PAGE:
CHANGE IS ADDITIVE—A 3D Printing News Series by FATHOM
3D Printed Art Replications, Engineer Uses Additive for His Own Heart Surgery, Mass Customization with 3D Printing, Self-Healing Magnetic Ink, Recycling Waste into 3D Printing Filament
With so many weekly developments in a fast-changing industry like additive manufacturing, the headlines can really stack up. To cut through the clutter of 3D printing news, check out these staff picks of the week. What do you think is the most impactful development?
Eyewear brand Aoyama Optical France has partnered with 3D printing software company Materialise to develop a mass customization 3D printing workflow for a new line of glasses. Customers can choose from 85 combinations of color, texture, style, and size, which have all been certified to the highest standard of manufacturing in regards to tolerances and repeatability. The process relies on selective laser sintering technology to create the final product // Watch Video // Read More
An engineering research team at UC-San Diego has created a 3D printable ink that can self-heal broken circuitry through magnetism. Per the initial report on the development, the team sees “self-healing batteries, electromechanical sensors, wearable, textile-based electrical circuits” as just a few of the potential applications for the neodymium- and carbon black-based ink // Read More // Watch Video
Verus Art, a Georgia-based partnership between three companies, is creating full-texture replicas of famous artwork using 3D printing to capture exact brush strokes, shading, and colors.
Researchers at New Zealand-based Waikato University have developed a new method of recycling plastic waste into 3D printable filament. This method creates material that can be 3D printed with FDM technology. The implications of this kind of sustainable manufacturing practices are vast, and have the potential to alter the global waste treatment cycle. Earlier this year, apparel giant Adidas employed similar methods in the production of a new line of sneakers // Read More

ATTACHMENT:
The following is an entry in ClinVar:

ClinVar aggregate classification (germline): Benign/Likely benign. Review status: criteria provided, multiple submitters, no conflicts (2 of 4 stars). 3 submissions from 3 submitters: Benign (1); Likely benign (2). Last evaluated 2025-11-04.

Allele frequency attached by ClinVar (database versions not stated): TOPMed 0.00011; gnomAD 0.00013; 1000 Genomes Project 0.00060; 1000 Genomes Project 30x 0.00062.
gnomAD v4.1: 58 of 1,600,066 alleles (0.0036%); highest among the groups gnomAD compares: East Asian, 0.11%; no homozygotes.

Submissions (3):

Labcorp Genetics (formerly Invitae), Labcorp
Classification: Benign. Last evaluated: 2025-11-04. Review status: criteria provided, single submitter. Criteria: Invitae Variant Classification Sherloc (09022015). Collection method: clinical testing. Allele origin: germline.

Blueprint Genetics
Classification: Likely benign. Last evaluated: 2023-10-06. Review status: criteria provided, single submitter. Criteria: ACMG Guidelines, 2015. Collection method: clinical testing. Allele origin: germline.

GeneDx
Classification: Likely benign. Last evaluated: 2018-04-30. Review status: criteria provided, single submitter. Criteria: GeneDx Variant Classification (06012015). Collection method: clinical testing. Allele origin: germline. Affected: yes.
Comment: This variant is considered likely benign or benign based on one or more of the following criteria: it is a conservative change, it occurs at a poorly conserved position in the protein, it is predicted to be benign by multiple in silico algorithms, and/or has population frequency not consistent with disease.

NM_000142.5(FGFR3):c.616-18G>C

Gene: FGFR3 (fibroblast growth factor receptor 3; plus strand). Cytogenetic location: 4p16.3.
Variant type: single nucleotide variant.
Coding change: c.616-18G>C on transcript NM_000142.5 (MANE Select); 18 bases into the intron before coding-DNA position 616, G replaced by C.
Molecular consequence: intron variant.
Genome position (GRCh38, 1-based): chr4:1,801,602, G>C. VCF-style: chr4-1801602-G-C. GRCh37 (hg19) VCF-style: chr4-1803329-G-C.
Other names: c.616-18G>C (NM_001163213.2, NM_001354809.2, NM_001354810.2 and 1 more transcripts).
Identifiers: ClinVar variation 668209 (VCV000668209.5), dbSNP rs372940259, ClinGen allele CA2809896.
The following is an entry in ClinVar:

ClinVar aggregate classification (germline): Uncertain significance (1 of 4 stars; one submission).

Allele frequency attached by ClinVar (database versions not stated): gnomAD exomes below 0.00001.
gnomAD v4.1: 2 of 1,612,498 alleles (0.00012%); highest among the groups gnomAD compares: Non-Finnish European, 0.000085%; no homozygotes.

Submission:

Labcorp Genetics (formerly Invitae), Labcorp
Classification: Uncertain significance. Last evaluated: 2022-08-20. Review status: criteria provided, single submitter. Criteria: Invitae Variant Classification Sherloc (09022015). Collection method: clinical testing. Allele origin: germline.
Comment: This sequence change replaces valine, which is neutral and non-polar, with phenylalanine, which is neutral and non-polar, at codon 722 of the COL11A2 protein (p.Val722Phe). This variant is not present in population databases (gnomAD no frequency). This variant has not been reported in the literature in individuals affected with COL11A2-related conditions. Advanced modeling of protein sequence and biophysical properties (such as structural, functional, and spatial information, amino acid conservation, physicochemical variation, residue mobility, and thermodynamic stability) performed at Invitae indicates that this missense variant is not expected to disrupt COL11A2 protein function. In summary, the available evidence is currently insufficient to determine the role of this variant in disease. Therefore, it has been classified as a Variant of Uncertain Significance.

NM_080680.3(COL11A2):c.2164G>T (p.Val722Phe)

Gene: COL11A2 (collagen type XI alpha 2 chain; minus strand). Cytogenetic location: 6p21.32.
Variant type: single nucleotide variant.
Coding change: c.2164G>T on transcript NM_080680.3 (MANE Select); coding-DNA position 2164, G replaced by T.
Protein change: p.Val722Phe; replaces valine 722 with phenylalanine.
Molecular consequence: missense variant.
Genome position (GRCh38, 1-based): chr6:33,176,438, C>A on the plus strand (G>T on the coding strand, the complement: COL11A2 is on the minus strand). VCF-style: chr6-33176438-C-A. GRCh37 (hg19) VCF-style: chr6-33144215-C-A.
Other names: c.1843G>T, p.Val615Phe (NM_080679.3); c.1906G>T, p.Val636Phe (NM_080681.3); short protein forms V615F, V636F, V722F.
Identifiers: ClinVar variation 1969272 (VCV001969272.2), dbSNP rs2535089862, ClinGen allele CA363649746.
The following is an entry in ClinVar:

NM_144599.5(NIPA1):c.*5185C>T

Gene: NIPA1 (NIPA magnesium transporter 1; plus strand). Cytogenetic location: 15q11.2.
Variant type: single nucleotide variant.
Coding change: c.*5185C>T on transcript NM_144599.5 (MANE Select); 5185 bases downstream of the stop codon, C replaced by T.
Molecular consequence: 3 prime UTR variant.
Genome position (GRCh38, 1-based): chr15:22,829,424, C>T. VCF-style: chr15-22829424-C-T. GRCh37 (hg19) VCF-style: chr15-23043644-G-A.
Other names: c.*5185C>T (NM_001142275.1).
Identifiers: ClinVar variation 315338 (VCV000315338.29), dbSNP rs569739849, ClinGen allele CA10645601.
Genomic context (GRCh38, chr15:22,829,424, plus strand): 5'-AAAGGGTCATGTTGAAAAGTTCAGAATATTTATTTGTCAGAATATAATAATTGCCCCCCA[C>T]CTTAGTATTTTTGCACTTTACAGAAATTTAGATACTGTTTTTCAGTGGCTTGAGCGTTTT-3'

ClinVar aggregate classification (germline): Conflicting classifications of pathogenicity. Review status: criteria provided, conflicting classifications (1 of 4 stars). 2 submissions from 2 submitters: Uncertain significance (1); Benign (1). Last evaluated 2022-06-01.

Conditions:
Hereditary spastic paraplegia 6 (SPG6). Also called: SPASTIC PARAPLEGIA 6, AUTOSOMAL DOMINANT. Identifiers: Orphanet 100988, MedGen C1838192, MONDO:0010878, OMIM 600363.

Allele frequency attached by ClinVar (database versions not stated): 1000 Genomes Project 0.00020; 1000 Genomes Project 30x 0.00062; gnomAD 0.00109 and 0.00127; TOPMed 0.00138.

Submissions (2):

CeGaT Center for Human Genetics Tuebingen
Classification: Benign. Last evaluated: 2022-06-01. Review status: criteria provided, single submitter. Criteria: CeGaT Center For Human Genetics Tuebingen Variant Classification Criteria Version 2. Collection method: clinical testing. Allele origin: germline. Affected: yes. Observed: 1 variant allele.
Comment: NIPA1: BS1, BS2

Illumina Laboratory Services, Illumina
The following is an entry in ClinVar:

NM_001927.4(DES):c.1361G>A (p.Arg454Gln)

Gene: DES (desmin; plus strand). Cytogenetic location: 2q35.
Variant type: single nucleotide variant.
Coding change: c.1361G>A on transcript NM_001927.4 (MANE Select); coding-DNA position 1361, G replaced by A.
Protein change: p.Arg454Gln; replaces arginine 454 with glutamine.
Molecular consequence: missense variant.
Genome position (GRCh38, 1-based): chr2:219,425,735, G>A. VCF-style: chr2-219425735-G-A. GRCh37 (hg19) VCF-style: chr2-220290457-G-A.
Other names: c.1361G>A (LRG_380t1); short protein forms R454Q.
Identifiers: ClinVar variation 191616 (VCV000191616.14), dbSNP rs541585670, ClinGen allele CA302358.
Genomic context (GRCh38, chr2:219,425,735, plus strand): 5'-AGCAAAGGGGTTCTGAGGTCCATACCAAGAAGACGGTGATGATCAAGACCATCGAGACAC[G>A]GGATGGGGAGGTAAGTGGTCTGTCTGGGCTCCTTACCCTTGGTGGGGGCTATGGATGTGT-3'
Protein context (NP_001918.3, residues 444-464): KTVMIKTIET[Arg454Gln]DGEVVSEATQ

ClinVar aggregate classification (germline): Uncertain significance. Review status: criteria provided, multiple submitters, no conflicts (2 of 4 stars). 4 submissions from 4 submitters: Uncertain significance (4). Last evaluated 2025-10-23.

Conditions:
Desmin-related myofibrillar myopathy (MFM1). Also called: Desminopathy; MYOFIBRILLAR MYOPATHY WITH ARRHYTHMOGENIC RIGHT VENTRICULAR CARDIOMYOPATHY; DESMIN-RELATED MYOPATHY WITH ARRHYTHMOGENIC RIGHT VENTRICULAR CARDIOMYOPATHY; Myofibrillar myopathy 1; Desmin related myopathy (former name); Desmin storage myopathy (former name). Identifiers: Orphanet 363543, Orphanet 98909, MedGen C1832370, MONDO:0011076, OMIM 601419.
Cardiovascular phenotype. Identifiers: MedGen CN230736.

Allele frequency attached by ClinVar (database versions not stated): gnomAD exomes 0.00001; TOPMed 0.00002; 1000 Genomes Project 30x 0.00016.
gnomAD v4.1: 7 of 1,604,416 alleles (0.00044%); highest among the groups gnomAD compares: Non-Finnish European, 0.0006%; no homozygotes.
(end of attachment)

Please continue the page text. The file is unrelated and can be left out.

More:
Design Miami, an international design conference taking place from November 30-December 4, will feature a massive 3D printed pavilion to greet visitors. SHoP Architects, the lead of the pavilion project, created the installation using 3D printing at a large scale in an effort to emulate the effect and stability of an ancient tree with gnarled roots // Read More
Engineer Tal Golesworthy, suffering from Marfan syndrome that erodes the elasticity of blood vessels, changed the course of his heart surgery by creating a 3D printed model of his heart and developing an advanced polymer-based sleeve to strengthen his aorta. Golesworthy, having made it through his surgery and now living successfully, may have set a precedent for 3D printing and patient involvement in health care // Read More
Inspired by the geometry of an artichoke, the lampshade pictured above is entirely 3D printable and available for download from Thingiverse // Download
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